The American Farm Bureau Federation and National Cattlemen's Beef Association are pleased with the bipartisan support of 170 members of Congress in challenging 'regulatory guidance' that the Environmental Protection Agency and U.S. Army Corps of Engineers are considering for the Clean Water Act. The guidance would take an overly broad view of waters of the U.S.
In a letter to EPA Administrator Lisa Jackson and Army Corps of Engineers Assistant Secretary for Civil Works Jo-Ellen Darcy, the members of Congress wrote that the significant changes to the scope of Clean Water jurisdiction put forward in the guidance concern them and that it amounts to a de facto rule rather than advisory guidelines.
"The Agencies cannot, through guidance change the scope and meaning of the Clean Water Act or the statute's implementing regulations," the letter said. "If the Administration seeks statutory changes to the Clean Water Act, a proposal must be submitted to Congress for legislative action. We are very concerned by the action contemplated by the Agencies, and we strongly urge you to reconsider the proposed guidance."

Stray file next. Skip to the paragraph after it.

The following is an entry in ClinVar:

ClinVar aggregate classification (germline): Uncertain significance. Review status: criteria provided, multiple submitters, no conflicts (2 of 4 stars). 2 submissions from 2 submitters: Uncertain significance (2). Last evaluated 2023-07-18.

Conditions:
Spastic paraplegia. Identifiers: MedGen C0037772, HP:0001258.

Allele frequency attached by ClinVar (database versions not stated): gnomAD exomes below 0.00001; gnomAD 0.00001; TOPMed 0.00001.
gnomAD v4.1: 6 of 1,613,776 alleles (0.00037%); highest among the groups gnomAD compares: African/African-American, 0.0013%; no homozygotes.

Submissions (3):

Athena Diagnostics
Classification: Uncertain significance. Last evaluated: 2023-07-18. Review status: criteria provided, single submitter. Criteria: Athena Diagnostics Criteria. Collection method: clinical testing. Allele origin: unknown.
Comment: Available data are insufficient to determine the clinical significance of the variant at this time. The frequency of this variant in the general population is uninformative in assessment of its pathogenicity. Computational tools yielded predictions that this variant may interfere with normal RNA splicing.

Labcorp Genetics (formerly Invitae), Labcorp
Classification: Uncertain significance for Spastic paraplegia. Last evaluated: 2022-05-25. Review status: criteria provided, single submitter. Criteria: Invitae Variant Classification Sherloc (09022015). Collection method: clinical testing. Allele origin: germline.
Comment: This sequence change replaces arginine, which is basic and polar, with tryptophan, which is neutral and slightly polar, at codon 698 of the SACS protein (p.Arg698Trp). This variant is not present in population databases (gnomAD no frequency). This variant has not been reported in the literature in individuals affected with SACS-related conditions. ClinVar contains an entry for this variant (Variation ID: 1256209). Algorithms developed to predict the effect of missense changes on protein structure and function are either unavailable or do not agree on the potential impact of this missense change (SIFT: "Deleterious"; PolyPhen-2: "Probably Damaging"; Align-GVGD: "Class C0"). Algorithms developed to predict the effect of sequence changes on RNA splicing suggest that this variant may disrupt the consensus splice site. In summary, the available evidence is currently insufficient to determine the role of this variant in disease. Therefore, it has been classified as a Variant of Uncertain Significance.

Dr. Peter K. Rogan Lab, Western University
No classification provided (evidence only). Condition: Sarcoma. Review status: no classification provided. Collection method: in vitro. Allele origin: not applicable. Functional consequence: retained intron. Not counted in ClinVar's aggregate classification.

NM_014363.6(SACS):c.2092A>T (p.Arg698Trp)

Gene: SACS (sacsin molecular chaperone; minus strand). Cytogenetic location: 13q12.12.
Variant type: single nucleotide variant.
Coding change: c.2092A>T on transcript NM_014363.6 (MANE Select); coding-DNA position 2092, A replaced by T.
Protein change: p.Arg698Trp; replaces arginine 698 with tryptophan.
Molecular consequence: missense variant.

Farm Bureau says the guidance would serve as a road map for EPA and the Corps to designate nearly all water bodies, and even some dry land, as subject to federal regulations that dictate land-use decisions. If unchecked, the guidance would lead to more Clean Water Act permitting requirements, more litigation and less economic growth at a time when our nation needs it most.
According to NCBA Deputy Environmental Counsel Ashley Lyon if EPA has its way government overreach will continue to financially devastate farmers and ranchers across the nation.
Farm Bureau President Bob Stallman says the proper procedure for putting federal policy in place is either by proposing formal rules after taking public comments into consideration or proposing legislation for Congress to consider. He says this current regulatory guidance effort for the Clean Water Act circumvents that process, implements controversial new policy and expands the federal government's regulatory reach without public input or Congress' authorization.